knowing a soul, and four years later, become the mayor. That’s what happened to Mayor Aaron
Huckstep. “Crested Butte is a unique place. The locals take a lot of pride in that,” says Huckstep.
“That really is the glue that keeps everybody together.”
The day after winning the Ski Town Throwdown, Crested Butte showed up to the mountain (and the bar) as Santa Claus en masse. PHOTO: Kochevar's
[The day after winning the Ski Town Throwdown, Crested Butte showed up to the mountain
(and the bar) as Santa Claus en masse. PHOTO: Kochevar's]
The day after winning the Ski Town Throwdown, Crested Butte showed up to the
mountain(and the bar) as Santa Claus en masse.
PHOTO: Kochevar’s
Every time Crested Butte was up for another round of Ski Town Throwdown voting, there’d be a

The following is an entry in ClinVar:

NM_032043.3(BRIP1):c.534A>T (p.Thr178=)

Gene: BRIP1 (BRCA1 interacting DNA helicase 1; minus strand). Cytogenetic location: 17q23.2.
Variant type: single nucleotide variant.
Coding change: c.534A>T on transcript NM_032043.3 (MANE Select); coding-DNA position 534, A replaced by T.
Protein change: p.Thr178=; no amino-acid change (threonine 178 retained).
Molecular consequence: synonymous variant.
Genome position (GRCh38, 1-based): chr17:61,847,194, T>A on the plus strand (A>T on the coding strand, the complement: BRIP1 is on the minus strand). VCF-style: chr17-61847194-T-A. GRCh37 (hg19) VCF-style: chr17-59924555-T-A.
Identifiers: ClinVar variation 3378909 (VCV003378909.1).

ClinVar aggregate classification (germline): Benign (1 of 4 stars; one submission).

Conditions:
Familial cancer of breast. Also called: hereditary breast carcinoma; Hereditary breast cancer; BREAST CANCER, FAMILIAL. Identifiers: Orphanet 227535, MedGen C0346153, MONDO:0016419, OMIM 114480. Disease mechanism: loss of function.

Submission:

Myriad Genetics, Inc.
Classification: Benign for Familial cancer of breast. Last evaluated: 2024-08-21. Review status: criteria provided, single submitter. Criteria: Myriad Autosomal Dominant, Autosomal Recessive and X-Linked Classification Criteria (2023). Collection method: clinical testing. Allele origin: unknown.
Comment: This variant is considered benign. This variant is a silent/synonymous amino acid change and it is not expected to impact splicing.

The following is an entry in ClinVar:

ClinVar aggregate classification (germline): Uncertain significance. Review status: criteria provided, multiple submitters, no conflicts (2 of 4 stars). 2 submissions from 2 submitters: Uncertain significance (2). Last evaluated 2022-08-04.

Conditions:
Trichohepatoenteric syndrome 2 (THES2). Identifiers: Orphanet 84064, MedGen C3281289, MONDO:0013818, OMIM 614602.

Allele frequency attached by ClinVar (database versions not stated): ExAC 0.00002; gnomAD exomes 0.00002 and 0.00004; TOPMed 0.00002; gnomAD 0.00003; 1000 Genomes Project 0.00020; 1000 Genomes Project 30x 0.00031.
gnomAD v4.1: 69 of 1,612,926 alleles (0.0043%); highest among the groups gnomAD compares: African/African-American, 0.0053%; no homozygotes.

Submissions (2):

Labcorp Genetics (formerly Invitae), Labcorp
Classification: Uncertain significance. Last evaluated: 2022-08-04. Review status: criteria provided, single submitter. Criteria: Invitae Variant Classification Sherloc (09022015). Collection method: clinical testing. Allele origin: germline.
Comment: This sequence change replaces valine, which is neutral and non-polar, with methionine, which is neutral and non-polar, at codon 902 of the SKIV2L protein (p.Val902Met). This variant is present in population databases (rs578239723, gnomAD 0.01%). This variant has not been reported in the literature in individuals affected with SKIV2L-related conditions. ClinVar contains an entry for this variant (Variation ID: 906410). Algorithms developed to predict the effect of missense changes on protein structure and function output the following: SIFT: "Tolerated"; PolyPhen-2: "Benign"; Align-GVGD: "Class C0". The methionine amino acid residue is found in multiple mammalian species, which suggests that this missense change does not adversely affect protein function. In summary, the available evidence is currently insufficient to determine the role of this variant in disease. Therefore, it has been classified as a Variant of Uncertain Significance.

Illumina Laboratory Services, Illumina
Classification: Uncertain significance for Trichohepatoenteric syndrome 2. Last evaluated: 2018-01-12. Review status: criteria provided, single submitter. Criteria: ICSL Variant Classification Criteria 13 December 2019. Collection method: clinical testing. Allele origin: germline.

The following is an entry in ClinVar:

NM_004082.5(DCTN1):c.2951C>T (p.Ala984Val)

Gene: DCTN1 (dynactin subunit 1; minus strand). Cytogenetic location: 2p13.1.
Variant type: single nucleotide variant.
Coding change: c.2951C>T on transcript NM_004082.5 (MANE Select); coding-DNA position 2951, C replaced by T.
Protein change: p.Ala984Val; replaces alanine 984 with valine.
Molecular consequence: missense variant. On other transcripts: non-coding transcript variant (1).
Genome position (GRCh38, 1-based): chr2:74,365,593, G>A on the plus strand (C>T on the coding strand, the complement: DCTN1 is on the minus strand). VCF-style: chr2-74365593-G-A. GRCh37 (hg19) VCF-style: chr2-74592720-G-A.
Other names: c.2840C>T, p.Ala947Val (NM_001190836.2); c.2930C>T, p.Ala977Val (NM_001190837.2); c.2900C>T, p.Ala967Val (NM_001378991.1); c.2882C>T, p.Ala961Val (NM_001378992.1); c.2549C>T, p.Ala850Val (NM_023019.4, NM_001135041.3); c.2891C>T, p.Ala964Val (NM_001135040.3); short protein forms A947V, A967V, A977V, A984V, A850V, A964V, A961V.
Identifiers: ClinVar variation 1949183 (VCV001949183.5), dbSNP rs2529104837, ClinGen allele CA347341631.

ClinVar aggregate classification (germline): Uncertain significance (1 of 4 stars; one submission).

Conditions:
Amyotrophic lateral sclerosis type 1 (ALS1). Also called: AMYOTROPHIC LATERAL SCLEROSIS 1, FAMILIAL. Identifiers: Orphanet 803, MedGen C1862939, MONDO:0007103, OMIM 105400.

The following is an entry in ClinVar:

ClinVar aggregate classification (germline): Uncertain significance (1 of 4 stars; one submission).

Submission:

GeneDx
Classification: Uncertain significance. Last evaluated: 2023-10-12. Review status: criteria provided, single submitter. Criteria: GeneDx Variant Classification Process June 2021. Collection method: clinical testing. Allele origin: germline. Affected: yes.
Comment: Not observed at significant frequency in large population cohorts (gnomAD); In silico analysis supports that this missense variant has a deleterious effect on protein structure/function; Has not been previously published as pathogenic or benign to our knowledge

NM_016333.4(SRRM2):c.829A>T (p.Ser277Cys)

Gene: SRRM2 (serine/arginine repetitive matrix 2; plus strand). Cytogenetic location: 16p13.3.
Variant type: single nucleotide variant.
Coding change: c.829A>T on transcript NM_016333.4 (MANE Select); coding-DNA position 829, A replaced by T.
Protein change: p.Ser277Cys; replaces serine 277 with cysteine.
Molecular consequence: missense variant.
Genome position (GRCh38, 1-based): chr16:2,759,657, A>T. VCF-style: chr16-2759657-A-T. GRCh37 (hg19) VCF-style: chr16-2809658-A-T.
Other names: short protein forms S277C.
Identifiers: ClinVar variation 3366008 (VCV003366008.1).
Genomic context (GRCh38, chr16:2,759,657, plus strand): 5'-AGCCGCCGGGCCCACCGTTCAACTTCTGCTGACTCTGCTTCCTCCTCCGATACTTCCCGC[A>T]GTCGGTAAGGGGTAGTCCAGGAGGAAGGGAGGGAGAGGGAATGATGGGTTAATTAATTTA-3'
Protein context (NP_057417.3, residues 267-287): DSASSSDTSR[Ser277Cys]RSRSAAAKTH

party at the oldest saloon in town, Kochevar’s, another slice of Crested Butte goodness recently
renovated by owner Jason Vernon. Amid the wall-hanging taxidermy, porcelain dolls, and other old
artifacts the saloon has collected since it first opened in 1886, Crested Butte skiers and riders cast
their votes. Billboards across Colorado got the vote out. And last Friday, voters were biting their
nails until 6 p.m. Mountain Standard Time, when the polls closed. Crested Butte beat Eaglecrest by
a narrow 93 votes out of more than 34,000 total votes cast in the finals.
“Everyone gets pumped up,” says Martin, who hopped on a bus on Saturday night and gave a
shout out to CB’s win, spurring cheers from the rest of the riders. “We’re definitely going to be living
off this high for the next year.”
Details, Details:
Vertical: 2,775
Average Annual Snowfall: 300 inches
Total inbounds acreage: 1,547
Ticket price: $98
Don’t Miss: Teocallii Bowl, a short hike in and a short hike out, but your chances of finding a stash
are pretty good.

by: JULIE BROWN published: DECEMBER 17, 2013
Posted by Sigrid Cottrell